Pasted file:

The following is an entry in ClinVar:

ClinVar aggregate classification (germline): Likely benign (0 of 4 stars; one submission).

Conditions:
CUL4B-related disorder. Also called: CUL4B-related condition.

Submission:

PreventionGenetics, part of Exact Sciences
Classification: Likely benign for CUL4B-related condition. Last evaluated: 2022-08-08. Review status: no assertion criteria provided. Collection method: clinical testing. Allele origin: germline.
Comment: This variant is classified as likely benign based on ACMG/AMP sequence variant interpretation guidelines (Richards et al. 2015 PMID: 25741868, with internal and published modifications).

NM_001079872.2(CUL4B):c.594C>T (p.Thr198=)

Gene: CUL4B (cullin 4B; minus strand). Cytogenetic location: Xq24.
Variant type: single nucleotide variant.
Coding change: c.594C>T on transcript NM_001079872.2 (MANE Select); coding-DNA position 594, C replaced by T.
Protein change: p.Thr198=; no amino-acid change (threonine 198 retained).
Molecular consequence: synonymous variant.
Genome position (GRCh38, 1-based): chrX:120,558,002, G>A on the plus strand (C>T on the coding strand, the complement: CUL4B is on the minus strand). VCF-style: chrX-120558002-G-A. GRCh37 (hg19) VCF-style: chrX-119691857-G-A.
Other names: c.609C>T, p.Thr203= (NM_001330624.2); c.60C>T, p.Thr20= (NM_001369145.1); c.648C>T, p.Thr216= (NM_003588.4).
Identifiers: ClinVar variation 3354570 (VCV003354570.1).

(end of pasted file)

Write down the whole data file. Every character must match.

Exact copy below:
The following is an entry in ClinVar:

ClinVar aggregate classification (germline): Likely benign (0 of 4 stars; one submission).

Conditions:
CUL4B-related disorder. Also called: CUL4B-related condition.

Submission:

PreventionGenetics, part of Exact Sciences
Classification: Likely benign for CUL4B-related condition. Last evaluated: 2022-08-08. Review status: no assertion criteria provided. Collection method: clinical testing. Allele origin: germline.
Comment: This variant is classified as likely benign based on ACMG/AMP sequence variant interpretation guidelines (Richards et al. 2015 PMID: 25741868, with internal and published modifications).

NM_001079872.2(CUL4B):c.594C>T (p.Thr198=)

Gene: CUL4B (cullin 4B; minus strand). Cytogenetic location: Xq24.
Variant type: single nucleotide variant.
Coding change: c.594C>T on transcript NM_001079872.2 (MANE Select); coding-DNA position 594, C replaced by T.
Protein change: p.Thr198=; no amino-acid change (threonine 198 retained).
Molecular consequence: synonymous variant.
Genome position (GRCh38, 1-based): chrX:120,558,002, G>A on the plus strand (C>T on the coding strand, the complement: CUL4B is on the minus strand). VCF-style: chrX-120558002-G-A. GRCh37 (hg19) VCF-style: chrX-119691857-G-A.
Other names: c.609C>T, p.Thr203= (NM_001330624.2); c.60C>T, p.Thr20= (NM_001369145.1); c.648C>T, p.Thr216= (NM_003588.4).
Identifiers: ClinVar variation 3354570 (VCV003354570.1).